There are many idealistic progressives who've remained opposed to the National Security Agency's data mining programs regardless of who is in the White House. (We can't surrender our freedom for safety, you know!) It's only a shame that these same people have such little reverence for constitutional liberties in other areas of public life.
Really, it's worse than that. Consider the central case of the left these days: "Unfettered" freedom is a tragedy -- decadent, unfair and un-American. So if, as liberals like to argue, it's a moral imperative for Americans to scale back personal liberty to build a cleaner, fairer and healthier world, shouldn't we be willing to do the same to protect the nation from terrorists?
Why one and not the other? If Washington can shield you from the vagaries of economic life, why can't it do the same with terrorists?
Soon after news of the NSA's data mining and Prism programs hit the news, we learned that there are Democrats with an uncanny ability to be malleable, apathetic and partisan in the face of an intrusive state. In January 2006, when George W. Bush was president, Pew Research Center asked Democrats how they felt about the NSA's surveillance programs.
Thirty-seven percent labeled the spying "acceptable," and 61 percent said they were unacceptable. The reverse is true today, as 64 percent of Democrats believe that Barack Obama's surveillance programs are acceptable and 34 percent say they're not.
We could see this as an instance of mass hypocrisy if we assumed that the response is driven by a concern for the snooping itself rather than the administration in charge of the snooping. But it's likelier that folks on the left tend to be idealistic about presidents and less concerned about inquisitive NSA agents.
(No, Republicans aren't innocent by any stretch. But it's fair to say that they've become more ideologically consistent in their skepticism of state power. This position is now popularly defined as fanaticism.)
Even those Democrats who claim to have a special reverence for privacy regularly support policy that undermines it. If this affection for privacy were unwavering, would they be demanding that we expand government-run background checks on firearms?
Would they advocate legislation that forces Americans to ask the Internal Revenue Service for permission to assemble and partake in the political process? Government should be transparent, but shouldn't citizens be free to support politicians without registering with government?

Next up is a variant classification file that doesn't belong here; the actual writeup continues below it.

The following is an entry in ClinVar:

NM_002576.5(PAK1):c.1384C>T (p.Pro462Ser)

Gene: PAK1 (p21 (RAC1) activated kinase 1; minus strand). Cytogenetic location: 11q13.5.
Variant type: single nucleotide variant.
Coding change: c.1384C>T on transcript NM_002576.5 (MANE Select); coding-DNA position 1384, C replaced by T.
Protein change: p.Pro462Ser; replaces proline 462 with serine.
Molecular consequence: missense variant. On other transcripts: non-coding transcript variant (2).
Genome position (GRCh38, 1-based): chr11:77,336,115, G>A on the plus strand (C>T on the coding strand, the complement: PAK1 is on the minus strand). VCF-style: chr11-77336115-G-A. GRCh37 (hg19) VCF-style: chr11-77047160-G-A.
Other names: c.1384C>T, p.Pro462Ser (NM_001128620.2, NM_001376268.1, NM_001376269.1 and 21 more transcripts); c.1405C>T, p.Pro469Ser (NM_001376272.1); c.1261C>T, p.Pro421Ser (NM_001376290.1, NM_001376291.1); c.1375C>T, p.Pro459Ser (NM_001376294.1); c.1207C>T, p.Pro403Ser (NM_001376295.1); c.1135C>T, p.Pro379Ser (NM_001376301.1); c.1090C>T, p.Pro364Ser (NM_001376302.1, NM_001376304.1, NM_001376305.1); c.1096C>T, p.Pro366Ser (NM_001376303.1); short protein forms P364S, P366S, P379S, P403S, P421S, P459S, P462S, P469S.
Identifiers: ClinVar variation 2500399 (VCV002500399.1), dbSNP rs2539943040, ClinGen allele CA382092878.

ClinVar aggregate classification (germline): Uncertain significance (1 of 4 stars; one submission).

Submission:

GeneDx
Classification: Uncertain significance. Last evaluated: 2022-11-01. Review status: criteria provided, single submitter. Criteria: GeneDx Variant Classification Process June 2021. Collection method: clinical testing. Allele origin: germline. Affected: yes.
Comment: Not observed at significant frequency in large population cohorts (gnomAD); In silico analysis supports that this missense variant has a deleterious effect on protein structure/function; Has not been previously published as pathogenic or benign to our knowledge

And really, how could someone who claims to value privacy support a law such as the individual mandate, which coerces every American citizen to report the status of his health insurance to the IRS?
And why is privacy a more critical liberty than economic freedom -- or any other freedoms regularly pooh-poohed by progressives? Overregulating trade and markets can be more consequential to the freedom of an average person than any data mining program. Just ask a small-business owner.
Let's face it. Most of the concern about these NSA programs is likely driven by an antipathy toward the war on terror rather than a concern about the corroding of constitutional protections. And though I agree with progressives that we've lost too many liberties in this effort, it's a shame they don't believe we're deserving of similar liberty elsewhere in our lives.
H.L. Mencken wasn't exactly right when he wrote, "The whole aim of practical politics is to keep the populace alarmed (and hence clamorous to be led to safety) by menacing it with an endless series of hobgoblins, all of them imaginary."
Let's concede that not all alarms are imaginary. Sometimes we are faced with genuine choice between more freedom and more safety. And as it stands, progressives almost always take the path of more safety. Why should it be different this time?
Washington Examiner Columnist David Harsanyi is syndicated by Creators.